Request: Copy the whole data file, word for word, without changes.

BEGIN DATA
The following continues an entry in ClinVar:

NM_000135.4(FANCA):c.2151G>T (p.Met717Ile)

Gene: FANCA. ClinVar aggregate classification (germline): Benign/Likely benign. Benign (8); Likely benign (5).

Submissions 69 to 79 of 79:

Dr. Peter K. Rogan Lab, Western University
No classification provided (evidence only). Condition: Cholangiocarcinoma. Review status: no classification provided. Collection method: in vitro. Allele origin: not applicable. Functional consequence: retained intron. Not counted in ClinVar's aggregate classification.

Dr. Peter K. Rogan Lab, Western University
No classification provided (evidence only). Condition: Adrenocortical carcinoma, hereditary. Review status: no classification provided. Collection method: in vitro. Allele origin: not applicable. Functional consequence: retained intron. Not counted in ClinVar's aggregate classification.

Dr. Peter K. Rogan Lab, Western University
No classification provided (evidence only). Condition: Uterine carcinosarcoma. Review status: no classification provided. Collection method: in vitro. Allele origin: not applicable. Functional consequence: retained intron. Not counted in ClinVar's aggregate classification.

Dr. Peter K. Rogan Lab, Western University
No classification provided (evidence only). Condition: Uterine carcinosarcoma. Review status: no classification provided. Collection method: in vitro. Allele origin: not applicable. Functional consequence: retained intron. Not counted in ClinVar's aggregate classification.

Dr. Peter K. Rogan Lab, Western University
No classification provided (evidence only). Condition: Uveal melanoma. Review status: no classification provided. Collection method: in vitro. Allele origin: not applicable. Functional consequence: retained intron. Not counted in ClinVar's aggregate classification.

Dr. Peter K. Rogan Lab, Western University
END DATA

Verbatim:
The following continues an entry in ClinVar:

NM_000135.4(FANCA):c.2151G>T (p.Met717Ile)

Gene: FANCA. ClinVar aggregate classification (germline): Benign/Likely benign. Benign (8); Likely benign (5).

Submissions 69 to 79 of 79:

Dr. Peter K. Rogan Lab, Western University
No classification provided (evidence only). Condition: Cholangiocarcinoma. Review status: no classification provided. Collection method: in vitro. Allele origin: not applicable. Functional consequence: retained intron. Not counted in ClinVar's aggregate classification.

Dr. Peter K. Rogan Lab, Western University
No classification provided (evidence only). Condition: Adrenocortical carcinoma, hereditary. Review status: no classification provided. Collection method: in vitro. Allele origin: not applicable. Functional consequence: retained intron. Not counted in ClinVar's aggregate classification.

Dr. Peter K. Rogan Lab, Western University
No classification provided (evidence only). Condition: Uterine carcinosarcoma. Review status: no classification provided. Collection method: in vitro. Allele origin: not applicable. Functional consequence: retained intron. Not counted in ClinVar's aggregate classification.

Dr. Peter K. Rogan Lab, Western University
No classification provided (evidence only). Condition: Uterine carcinosarcoma. Review status: no classification provided. Collection method: in vitro. Allele origin: not applicable. Functional consequence: retained intron. Not counted in ClinVar's aggregate classification.

Dr. Peter K. Rogan Lab, Western University
No classification provided (evidence only). Condition: Uveal melanoma. Review status: no classification provided. Collection method: in vitro. Allele origin: not applicable. Functional consequence: retained intron. Not counted in ClinVar's aggregate classification.

Dr. Peter K. Rogan Lab, Western University